With the trend of economic globalisation, it is necessary for the European Union to secure and enlarge permanently new markets which mean stronger growth and more jobs. Enlargement of the EU is also the single most important foreign policy task in Europe today. Enlargement of the Union will strengthen European stability and security, economic welfare and development, and environmental protection. It will create great opportunities for companies, employees and consumers throughout the continent. According to the report of RFE (2003): "For the past five years, the EU has had accession talks with 13 Eastern European nations, and on 9 October in Brussels, the European Commission recommended that the 10 front-runner candidates be invited to join the EU in 2004. These countries, which are ready to conclude accession talks as scheduled in December, are: the Czech Republic, Estonia, Hungary, Latvia, Lithuania, Poland, Slovakia, Slovenia, Cyprus, and Malta. Second-wave candidates Bulgaria and Romania are expected to join in 2007, but the EU has not yet set a specific timetable for their admission.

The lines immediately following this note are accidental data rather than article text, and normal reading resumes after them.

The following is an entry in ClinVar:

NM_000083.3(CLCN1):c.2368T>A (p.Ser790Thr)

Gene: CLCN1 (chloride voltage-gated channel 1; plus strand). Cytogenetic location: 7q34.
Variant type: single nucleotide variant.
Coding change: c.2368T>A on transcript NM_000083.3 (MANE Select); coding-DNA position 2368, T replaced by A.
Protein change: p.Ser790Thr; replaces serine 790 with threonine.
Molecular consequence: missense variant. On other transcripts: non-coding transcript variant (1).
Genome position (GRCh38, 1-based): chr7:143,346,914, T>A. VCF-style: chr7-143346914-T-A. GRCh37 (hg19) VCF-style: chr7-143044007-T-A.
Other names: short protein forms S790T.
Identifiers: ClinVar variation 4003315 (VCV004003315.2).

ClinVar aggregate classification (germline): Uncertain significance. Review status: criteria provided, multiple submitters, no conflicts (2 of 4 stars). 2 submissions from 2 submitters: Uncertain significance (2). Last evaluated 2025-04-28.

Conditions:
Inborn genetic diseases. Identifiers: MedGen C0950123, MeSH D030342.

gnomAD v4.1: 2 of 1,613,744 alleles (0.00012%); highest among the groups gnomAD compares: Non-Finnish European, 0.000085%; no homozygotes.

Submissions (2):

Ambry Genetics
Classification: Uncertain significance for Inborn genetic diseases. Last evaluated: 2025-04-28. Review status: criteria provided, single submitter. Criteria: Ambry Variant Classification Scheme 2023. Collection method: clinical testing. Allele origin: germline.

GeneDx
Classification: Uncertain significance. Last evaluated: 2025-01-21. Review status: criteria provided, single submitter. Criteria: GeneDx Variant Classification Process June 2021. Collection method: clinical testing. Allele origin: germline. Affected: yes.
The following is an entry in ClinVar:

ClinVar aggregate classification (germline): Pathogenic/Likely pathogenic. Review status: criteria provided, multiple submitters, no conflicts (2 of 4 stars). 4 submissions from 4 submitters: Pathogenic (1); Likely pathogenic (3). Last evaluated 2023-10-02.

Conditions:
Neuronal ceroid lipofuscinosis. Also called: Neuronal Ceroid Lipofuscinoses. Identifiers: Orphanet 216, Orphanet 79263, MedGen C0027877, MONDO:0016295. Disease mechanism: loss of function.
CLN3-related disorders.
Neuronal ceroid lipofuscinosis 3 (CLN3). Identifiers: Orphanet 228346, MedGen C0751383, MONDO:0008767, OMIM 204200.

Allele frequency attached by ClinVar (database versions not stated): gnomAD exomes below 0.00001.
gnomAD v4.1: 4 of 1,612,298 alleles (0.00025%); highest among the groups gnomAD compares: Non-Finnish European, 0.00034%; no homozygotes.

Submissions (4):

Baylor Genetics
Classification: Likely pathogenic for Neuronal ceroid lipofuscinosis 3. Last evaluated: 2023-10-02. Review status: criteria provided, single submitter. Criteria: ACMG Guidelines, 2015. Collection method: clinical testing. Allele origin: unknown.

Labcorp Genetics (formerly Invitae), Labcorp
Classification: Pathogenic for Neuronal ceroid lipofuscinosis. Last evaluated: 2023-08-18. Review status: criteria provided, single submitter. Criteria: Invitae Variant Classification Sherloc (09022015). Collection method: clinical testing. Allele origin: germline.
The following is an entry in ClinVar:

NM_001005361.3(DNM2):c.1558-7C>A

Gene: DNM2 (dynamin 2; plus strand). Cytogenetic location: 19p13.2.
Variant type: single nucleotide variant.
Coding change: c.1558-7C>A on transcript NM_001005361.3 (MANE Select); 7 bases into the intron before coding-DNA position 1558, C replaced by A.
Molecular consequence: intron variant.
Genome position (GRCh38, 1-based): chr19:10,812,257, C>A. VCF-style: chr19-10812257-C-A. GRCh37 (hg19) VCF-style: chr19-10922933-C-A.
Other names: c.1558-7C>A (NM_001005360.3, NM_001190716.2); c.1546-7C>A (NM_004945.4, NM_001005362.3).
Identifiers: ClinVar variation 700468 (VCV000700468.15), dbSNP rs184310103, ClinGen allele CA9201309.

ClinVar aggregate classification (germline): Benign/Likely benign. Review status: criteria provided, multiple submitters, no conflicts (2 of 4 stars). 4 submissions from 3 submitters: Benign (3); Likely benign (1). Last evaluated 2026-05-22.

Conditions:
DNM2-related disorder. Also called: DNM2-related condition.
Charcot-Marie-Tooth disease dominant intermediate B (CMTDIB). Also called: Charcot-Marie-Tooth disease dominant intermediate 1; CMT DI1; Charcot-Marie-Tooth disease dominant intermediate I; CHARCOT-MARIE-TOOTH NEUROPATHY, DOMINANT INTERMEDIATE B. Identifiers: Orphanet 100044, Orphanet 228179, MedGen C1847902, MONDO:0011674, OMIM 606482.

Turkey, which was given candidate status in December 1999, has failed to meet the EU's political and human rights criteria and has not yet been invited to begin membership negotiations. On 19 October, Ireland passed a referendum approving the December 2001 Nice Treaty, already ratified by all other EU nations, without which the EU could not further undergo eastward enlargement." As we can see, the step of enlarging the EU is more and more quickly. After 2004 most of the rest of European nations who are not current member states of the EU will possibly be included into the EU. In this essay, we will discuss the expansion of the EU into Eastern Europe and its implications for British companies.
Background of the European Union
The EU is the...